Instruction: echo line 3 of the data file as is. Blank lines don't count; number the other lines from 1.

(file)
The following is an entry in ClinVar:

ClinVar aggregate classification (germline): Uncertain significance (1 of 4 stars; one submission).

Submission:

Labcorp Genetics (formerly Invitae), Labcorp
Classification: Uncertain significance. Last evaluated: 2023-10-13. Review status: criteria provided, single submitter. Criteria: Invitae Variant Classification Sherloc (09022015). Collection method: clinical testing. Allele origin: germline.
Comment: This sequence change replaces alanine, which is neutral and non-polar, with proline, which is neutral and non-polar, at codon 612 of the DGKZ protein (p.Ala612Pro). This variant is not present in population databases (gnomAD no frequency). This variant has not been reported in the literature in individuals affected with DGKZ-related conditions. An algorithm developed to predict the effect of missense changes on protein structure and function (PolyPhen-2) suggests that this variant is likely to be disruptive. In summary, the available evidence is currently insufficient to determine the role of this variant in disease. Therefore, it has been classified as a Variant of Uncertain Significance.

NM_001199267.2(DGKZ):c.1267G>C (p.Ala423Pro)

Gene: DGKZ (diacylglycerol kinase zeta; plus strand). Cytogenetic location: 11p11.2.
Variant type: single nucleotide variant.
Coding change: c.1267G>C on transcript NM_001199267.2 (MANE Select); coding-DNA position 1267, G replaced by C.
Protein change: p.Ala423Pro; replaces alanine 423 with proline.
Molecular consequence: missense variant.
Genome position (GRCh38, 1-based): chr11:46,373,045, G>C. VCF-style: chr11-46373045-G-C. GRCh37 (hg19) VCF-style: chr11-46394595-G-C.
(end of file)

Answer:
Submission: